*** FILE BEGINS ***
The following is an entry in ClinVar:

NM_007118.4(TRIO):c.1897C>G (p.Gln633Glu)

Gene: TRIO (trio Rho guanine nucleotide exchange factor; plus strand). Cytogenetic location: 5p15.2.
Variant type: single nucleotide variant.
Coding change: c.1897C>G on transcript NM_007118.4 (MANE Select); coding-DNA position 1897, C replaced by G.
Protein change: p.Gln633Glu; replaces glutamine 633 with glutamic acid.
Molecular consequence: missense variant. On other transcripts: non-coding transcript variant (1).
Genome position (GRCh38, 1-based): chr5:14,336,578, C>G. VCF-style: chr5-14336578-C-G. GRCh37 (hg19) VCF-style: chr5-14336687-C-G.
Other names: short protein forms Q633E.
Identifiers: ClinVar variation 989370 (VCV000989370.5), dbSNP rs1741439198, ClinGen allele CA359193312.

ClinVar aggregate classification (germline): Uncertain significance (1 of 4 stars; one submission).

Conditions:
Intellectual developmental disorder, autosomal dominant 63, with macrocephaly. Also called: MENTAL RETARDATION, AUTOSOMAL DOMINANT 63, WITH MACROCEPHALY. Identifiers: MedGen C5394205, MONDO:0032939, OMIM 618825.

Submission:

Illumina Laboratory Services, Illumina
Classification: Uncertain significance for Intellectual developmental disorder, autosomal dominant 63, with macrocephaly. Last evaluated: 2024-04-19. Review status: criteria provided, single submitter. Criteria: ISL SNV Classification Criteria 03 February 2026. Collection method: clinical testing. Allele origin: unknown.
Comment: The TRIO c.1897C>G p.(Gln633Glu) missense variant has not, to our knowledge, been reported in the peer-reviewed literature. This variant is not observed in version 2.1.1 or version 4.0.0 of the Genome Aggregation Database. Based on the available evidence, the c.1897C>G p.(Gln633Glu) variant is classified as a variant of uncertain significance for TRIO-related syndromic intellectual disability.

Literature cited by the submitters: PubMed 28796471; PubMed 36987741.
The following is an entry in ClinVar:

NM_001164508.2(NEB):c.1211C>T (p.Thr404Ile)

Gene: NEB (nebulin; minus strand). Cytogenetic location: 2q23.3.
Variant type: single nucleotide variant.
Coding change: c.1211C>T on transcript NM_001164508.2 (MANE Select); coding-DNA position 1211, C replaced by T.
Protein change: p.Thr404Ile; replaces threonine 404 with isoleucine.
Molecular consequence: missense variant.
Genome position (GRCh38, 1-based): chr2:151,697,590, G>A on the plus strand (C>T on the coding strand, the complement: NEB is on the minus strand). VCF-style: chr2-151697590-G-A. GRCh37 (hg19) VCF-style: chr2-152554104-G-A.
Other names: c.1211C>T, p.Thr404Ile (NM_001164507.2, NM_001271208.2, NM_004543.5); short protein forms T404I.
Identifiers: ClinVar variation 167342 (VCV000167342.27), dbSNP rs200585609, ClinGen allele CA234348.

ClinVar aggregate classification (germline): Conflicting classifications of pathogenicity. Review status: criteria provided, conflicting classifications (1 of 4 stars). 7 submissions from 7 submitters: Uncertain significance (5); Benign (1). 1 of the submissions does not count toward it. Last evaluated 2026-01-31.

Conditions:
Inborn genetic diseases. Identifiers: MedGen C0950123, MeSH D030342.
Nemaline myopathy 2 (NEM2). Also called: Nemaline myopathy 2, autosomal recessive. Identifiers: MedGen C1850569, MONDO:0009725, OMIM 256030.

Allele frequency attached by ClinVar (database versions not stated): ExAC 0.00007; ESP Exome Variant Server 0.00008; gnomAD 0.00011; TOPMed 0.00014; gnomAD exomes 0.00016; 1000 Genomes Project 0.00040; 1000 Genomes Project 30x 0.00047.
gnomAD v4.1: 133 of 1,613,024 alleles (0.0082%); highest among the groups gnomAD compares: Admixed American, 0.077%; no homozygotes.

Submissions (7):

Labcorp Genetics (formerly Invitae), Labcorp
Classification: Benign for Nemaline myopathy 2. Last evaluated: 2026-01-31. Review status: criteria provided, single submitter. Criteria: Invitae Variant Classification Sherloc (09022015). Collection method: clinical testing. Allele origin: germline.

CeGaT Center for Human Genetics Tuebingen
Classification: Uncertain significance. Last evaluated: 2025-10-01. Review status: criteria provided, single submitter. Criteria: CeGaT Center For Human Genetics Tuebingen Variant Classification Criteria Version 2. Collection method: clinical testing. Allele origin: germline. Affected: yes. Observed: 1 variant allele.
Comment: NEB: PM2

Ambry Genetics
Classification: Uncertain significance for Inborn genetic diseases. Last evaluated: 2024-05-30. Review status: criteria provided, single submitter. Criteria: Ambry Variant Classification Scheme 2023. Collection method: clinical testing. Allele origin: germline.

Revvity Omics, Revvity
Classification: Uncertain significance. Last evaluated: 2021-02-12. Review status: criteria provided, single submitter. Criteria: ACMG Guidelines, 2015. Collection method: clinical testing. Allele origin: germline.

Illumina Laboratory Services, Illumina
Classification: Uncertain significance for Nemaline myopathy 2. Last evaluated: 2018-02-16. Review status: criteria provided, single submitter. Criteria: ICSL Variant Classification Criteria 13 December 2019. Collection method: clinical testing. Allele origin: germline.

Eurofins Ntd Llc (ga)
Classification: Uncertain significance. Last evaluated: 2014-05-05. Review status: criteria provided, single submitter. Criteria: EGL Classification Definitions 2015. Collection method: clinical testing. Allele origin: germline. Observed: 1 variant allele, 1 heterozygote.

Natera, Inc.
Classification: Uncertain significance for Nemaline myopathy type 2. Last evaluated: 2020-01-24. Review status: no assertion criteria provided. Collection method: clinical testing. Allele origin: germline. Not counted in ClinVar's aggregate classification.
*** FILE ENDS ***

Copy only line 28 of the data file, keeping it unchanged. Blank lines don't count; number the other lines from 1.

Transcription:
Identifiers: ClinVar variation 167342 (VCV000167342.27), dbSNP rs200585609, ClinGen allele CA234348.